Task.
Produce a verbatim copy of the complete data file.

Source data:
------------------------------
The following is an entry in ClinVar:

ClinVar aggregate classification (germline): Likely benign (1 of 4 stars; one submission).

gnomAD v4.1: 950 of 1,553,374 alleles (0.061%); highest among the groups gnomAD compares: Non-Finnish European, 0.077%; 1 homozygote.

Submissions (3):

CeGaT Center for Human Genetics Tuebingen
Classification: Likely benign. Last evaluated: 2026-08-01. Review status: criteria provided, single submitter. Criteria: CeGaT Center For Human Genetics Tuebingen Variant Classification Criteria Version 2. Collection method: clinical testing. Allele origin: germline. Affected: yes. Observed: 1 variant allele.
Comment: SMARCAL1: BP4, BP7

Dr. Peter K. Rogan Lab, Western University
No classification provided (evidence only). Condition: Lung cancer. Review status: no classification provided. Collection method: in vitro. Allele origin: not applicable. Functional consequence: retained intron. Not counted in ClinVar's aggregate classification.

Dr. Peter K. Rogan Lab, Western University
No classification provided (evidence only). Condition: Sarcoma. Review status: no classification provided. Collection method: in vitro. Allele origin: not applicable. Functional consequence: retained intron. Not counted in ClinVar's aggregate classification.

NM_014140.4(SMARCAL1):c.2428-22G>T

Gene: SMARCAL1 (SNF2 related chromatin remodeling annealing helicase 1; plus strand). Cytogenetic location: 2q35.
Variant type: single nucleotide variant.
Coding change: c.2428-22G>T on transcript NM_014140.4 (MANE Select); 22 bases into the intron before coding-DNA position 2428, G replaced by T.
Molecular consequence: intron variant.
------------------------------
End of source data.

The following is an entry in ClinVar:

ClinVar aggregate classification (germline): Likely benign (1 of 4 stars; one submission).

gnomAD v4.1: 950 of 1,553,374 alleles (0.061%); highest among the groups gnomAD compares: Non-Finnish European, 0.077%; 1 homozygote.

Submissions (3):

CeGaT Center for Human Genetics Tuebingen
Classification: Likely benign. Last evaluated: 2026-08-01. Review status: criteria provided, single submitter. Criteria: CeGaT Center For Human Genetics Tuebingen Variant Classification Criteria Version 2. Collection method: clinical testing. Allele origin: germline. Affected: yes. Observed: 1 variant allele.
Comment: SMARCAL1: BP4, BP7

Dr. Peter K. Rogan Lab, Western University
No classification provided (evidence only). Condition: Lung cancer. Review status: no classification provided. Collection method: in vitro. Allele origin: not applicable. Functional consequence: retained intron. Not counted in ClinVar's aggregate classification.

Dr. Peter K. Rogan Lab, Western University
No classification provided (evidence only). Condition: Sarcoma. Review status: no classification provided. Collection method: in vitro. Allele origin: not applicable. Functional consequence: retained intron. Not counted in ClinVar's aggregate classification.

NM_014140.4(SMARCAL1):c.2428-22G>T

Gene: SMARCAL1 (SNF2 related chromatin remodeling annealing helicase 1; plus strand). Cytogenetic location: 2q35.
Variant type: single nucleotide variant.
Coding change: c.2428-22G>T on transcript NM_014140.4 (MANE Select); 22 bases into the intron before coding-DNA position 2428, G replaced by T.
Molecular consequence: intron variant.